On a chilly winter night, there is no better way to stay warm than to attend a music program. The University of North Carolina at Chapel Hill Women’s Glee Club conducted by Dr. Sue Klausmeyer, hosted the ninth annual Women’s Choral Showcase. Four of the top high school women’s chorus ensembles from central North Carolina and the UNC Women’s Glee Club performed a concert of superb choral selections. My mission was to listen to some local high school treble choirs and to take note of music their directors chose. The schools represented were: Cedar Ridge High School, Chapel Hill High School, Carrboro High School, and Durham School of the Arts. The program, a success on every front, took place at University United Methodist Church in Chapel Hill. Despite the competing arts programs in the same neighborhood, the concert drew nearly a full house. 

Klausmeyer welcomed the audience and introduced the participants. The theme of this year’s concert was “Making Music, Making a Difference.” The mission for this event was not just to collect cans for the hungry (NC Food Bank), but to bring high school women’s choirs together in solidarity, and to put on display the excellent work occurring in our public school music programs. In turn, each of the pieces we heard, stitched together, reflected our global connectedness. Finally Klausmeyer, the director of the very successful Women’s Glee Club, was planting seeds; these young singers will be the next generation of professional and amateur singers who, in turn, make our lives rich.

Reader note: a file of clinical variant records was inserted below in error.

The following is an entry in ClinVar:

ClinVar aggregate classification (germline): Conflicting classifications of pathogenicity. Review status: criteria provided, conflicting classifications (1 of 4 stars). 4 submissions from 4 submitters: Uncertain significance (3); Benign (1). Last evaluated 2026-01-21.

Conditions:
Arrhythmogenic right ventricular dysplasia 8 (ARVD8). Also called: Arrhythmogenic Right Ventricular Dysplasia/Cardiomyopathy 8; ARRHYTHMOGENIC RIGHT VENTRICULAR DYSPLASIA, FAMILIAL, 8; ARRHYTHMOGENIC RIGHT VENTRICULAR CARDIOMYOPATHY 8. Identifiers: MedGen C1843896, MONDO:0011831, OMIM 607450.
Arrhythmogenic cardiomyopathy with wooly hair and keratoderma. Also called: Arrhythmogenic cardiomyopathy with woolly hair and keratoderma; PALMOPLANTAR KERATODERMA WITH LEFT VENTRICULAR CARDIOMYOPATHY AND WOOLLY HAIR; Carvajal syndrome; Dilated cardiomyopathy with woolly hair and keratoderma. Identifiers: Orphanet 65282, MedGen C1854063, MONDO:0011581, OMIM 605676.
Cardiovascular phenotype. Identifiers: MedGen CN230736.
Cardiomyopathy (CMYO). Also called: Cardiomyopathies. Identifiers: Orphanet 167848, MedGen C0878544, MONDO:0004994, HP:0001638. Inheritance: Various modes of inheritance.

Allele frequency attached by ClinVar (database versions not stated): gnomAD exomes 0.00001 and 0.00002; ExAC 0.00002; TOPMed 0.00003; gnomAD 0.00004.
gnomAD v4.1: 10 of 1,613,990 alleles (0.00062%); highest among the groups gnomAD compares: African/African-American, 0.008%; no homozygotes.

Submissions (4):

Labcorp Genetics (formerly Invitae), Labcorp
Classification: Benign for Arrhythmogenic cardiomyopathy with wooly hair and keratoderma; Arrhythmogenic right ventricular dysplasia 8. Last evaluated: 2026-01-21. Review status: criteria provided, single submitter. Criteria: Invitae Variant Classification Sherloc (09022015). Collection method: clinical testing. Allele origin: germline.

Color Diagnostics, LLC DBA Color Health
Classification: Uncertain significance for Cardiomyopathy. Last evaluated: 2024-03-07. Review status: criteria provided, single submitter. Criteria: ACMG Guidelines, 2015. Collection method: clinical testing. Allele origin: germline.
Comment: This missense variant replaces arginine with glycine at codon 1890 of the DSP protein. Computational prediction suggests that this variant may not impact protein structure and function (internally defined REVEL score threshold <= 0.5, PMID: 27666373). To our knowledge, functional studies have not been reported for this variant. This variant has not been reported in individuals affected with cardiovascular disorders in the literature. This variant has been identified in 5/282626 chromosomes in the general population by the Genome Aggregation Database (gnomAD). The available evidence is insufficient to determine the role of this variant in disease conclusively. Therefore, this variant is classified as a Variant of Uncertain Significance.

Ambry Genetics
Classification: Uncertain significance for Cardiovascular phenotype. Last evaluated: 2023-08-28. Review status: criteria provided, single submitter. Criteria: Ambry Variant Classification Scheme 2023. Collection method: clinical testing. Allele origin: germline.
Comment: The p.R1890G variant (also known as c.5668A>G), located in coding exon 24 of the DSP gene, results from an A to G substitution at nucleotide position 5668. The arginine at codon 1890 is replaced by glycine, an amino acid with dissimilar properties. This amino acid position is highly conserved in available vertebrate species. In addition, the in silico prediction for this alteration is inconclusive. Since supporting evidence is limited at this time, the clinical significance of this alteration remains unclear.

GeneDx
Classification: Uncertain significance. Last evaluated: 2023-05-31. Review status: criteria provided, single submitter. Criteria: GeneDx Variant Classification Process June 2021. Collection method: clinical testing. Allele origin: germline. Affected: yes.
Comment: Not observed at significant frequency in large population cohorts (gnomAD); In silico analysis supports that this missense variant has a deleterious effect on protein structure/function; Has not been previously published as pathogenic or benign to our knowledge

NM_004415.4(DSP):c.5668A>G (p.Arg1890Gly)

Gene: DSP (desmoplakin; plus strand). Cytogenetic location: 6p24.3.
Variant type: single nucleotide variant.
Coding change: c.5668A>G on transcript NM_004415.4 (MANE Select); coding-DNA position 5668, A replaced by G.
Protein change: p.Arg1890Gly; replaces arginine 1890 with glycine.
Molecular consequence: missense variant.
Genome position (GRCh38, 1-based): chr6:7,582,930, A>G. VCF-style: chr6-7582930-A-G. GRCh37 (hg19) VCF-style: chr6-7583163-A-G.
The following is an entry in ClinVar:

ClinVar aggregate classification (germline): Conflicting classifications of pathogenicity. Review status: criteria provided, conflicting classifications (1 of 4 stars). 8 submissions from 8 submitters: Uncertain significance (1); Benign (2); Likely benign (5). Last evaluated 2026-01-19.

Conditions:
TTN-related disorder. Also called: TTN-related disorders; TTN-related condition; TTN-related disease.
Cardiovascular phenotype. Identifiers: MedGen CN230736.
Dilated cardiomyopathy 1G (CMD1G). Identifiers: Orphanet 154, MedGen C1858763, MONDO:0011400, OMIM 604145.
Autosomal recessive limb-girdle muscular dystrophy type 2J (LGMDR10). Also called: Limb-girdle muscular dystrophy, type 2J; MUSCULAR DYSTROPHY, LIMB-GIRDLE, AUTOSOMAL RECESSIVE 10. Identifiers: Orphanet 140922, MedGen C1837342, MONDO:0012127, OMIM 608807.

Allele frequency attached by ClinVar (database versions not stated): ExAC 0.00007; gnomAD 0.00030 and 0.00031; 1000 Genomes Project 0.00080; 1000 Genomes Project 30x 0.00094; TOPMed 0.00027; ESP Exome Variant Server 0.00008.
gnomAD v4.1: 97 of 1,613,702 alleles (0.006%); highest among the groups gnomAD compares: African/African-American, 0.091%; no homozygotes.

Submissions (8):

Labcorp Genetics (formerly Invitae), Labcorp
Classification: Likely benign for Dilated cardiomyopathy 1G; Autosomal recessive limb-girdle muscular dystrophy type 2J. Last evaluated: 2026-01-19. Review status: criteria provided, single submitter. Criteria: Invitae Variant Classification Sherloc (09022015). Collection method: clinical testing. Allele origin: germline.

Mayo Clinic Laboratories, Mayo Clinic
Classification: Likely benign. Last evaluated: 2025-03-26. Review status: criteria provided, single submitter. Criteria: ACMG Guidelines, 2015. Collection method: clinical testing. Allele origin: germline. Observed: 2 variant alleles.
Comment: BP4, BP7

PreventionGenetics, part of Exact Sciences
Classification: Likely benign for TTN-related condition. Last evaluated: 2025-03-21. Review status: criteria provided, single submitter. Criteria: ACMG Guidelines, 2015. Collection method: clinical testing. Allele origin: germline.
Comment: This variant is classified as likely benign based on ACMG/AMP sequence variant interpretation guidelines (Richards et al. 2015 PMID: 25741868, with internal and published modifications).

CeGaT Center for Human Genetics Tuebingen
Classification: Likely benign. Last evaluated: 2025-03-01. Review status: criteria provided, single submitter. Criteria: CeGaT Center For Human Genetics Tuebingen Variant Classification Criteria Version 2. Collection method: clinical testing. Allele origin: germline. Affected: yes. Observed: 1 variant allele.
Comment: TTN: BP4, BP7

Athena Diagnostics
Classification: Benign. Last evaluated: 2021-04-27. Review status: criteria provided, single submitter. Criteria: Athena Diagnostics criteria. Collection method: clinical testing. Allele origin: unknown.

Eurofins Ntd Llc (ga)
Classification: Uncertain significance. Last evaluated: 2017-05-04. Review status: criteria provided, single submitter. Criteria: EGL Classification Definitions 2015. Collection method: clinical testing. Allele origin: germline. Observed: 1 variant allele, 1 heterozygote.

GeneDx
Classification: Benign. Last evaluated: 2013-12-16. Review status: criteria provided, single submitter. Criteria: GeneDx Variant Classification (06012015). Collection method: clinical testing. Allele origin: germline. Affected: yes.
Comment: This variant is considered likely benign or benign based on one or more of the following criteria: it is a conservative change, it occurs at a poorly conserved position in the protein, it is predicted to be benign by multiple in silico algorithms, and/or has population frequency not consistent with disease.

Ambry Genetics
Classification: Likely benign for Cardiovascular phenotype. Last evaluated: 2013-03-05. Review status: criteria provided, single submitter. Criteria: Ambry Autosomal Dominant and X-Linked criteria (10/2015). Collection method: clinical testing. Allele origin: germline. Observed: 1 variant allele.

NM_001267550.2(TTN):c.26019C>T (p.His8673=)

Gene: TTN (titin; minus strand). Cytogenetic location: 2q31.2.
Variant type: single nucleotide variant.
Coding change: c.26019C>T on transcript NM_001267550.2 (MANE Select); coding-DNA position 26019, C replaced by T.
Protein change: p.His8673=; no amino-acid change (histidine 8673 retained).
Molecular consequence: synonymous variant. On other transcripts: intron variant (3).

The young women from Cedar Ridge High School (Hillsborough, NC) opened the program with “Esto Les Digo” by Kinley Lange and “Go Where I send Thee” arranged by Paul Caldwell and Sean Ivory. Both were well prepared. The vocal quality of the Cedar Ridge group was sweet and clean, with beautiful phrasing, especially in the first, which they sang a cappella. The precisely placed half steps and closing cacophony of sound made the familiar gospel tune, “Go Where I Send Theem” inviting and fresh. Angie Phillips directs the Cedar Ridge singers. Kathy Arab accompanied on piano.

Chapel Hill High School singers performed two contrasting selections a cappella: “Cantante Domino” by the prolific Italian composer, Giuseppe Pitoni (1657-1743) and arranged by Norman Greyson, and a Kenyan folk song, “Wana Baraka” arranged by Shawn L. Kirchner. This group excelled in musical precision and blend. The Chapel Hill singers are directed by Jeremy Nabors. 

Carrboro High School singers presented “Hoj, hura, hoj!” by Otmar Macha and “Iraqi Peace Song” arranged by Lori Tennerhouse. With fine vocal quality, the small group yielded rich dissonance and melodic clarity. Three talented young singers shared the solo part. Sarah Derby’s lovely cello playing enhanced the second piece. Kay Johnson directs the ensemble.

Bringing more than seventy young singers, Durham School of the Arts gave a fine presentation of two spirituals: “Will the Circle Be Unbroken” arranged by J. David Moore, and “Ain’t Gonna Let Nobody Turn Me Around,” arranged by Rollo Dilworth. Led by a collaboration of directors – Sydney Boggs, Amy Davis and Sean Grier – the group was highly disciplined with marvelous ensemble skills. Impressive!

Following the UNC Glee Club’s performance, all of the women sang “Famine Song” written by a quartet of women named VIDA and arranged by Matthew Culloton. The exquisite treble arrangement performed for this program was moving, and the perfect closing.

Congratulations to the musicians who collaborated to make this an exciting program.